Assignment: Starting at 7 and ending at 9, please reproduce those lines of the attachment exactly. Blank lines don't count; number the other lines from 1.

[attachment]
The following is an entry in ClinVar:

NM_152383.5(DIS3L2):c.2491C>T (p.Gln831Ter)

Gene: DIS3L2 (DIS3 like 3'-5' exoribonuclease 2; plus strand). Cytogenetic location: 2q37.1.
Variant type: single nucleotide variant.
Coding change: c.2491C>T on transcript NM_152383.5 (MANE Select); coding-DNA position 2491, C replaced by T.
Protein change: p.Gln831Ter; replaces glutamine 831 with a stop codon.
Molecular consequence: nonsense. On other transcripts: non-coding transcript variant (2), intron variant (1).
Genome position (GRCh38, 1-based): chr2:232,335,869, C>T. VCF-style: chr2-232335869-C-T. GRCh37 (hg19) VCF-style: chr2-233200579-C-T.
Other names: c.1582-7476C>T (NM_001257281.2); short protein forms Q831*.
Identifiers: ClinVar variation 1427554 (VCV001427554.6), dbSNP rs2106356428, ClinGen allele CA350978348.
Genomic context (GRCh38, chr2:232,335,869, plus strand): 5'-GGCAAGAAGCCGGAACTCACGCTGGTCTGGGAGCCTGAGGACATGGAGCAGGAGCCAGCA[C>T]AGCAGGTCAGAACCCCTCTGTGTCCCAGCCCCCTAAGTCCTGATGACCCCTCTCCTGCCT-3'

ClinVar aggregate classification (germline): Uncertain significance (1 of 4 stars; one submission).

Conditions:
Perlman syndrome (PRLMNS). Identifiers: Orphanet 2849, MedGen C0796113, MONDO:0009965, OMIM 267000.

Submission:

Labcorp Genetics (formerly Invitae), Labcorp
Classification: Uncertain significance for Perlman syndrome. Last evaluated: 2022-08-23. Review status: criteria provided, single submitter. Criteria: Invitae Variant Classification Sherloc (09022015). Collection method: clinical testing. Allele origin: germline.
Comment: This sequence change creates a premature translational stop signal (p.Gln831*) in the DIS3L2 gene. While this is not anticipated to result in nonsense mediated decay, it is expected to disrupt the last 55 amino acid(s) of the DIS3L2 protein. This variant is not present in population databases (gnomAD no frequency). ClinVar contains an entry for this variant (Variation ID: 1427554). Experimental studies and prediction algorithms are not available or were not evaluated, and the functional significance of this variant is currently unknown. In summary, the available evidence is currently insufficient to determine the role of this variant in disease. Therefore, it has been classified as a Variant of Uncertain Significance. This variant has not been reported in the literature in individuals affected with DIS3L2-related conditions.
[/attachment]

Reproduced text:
Molecular consequence: nonsense. On other transcripts: non-coding transcript variant (2), intron variant (1).
Genome position (GRCh38, 1-based): chr2:232,335,869, C>T. VCF-style: chr2-232335869-C-T. GRCh37 (hg19) VCF-style: chr2-233200579-C-T.
Other names: c.1582-7476C>T (NM_001257281.2); short protein forms Q831*.